Ethereum Mainstay Hudson Jameson on What Makes the Merge Monumental

The network’s transition to proof-of-stake is like changing the engine of a moving car.

AccessTimeIconSep 14, 2022 at 9:44 p.m. UTC
Updated May 11, 2023 at 3:51 p.m. UTC
AccessTimeIconSep 14, 2022 at 9:44 p.m. UTCUpdated May 11, 2023 at 3:51 p.m. UTCLayer 2
AccessTimeIconSep 14, 2022 at 9:44 p.m. UTCUpdated May 11, 2023 at 3:51 p.m. UTCLayer 2

Today is a special day for Ethereum. I want to elaborate on why I am personally super-excited and why it is so monumental. The Merge represents a pinnacle of collaboration and engineering mastery across dozens of teams and hundreds of people.

The transition from proof-of-work to proof-of-stake is in Ethereum’s blood, with plans to change the consensus algorithm discussed since before Ethereum’s launch. Over the years there have been many iterations of what Ethereum’s proof-of-stake will look like. Where we are today is a culmination of those efforts and why so many are celebrating The Merge.

Hudson Jameson is an active Ethereum community member, founder of the Ethereum Cat Herders group and former Ethereum Foundation employee. A version of this post originally published on Twitter.

An overlooked part of The Merge is Ethereum’s unique approach to a multi-client ecosystem. This means that there are multiple blockchain clients from different teams in different programming languages that minimize the possibility of the entire blockchain halting if a bug is found in one or more clients.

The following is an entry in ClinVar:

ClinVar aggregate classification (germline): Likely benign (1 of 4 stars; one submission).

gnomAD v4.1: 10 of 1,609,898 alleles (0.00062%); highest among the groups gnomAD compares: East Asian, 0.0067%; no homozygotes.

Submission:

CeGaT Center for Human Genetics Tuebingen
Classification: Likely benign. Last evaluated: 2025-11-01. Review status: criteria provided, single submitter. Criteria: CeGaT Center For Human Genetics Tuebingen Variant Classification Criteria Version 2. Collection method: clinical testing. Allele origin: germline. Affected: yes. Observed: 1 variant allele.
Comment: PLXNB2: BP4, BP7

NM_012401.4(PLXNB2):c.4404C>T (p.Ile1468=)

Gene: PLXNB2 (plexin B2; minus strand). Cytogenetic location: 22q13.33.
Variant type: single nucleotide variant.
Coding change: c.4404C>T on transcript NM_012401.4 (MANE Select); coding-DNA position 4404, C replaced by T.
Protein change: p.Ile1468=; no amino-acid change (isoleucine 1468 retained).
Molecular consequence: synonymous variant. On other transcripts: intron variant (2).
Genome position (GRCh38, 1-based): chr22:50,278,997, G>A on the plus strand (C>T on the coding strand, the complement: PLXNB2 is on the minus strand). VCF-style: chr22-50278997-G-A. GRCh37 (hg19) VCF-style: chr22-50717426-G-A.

This is in contrast with nearly every other cryptocurrency out there that would be in big trouble if a chain-stopping exploit was found in their singular client.

Ethereum’s transition to proof-of-stake is like changing the engine of a moving car, where the car is the execution layer (EL) that processes the data and transactions and the engine is the consensus layer (CL) that determines how the transactions are built into blocks to make the chain. Because of this, Ethereum has execution clients (currently a choice of four) and consensus clients (currently a choice of five) that can be mixed and matched to enable security of the chain.

Every client is built by a different organization/team and only one of the clients is built by a team embedded in the Ethereum Foundation, which speaks to the decentralized nature of development on Ethereum.

By exploring Ethereum-related GitHub repositories and posts you can see the amount of time spent coordinating all of these teams to coalesce under one specification and vision for Ethereum’s future.

I believe in Ethereum because it has a soul. It has a community that believes in the tenants of decentralization and censorship resistance of the blockchain.

The generalized programmability of Ethereum allows for many different people from various walks of life to join to contribute to their idea for a decentralized application.

On top of all of that, Ethereum builders don’t take themselves too seriously and have a fun time while changing the world. The Merge is a day for celebration for all of Ethereum and especially the builders who got us to where we are today.

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Hudson Jameson was a core developer liason at the Ethereum Foundation.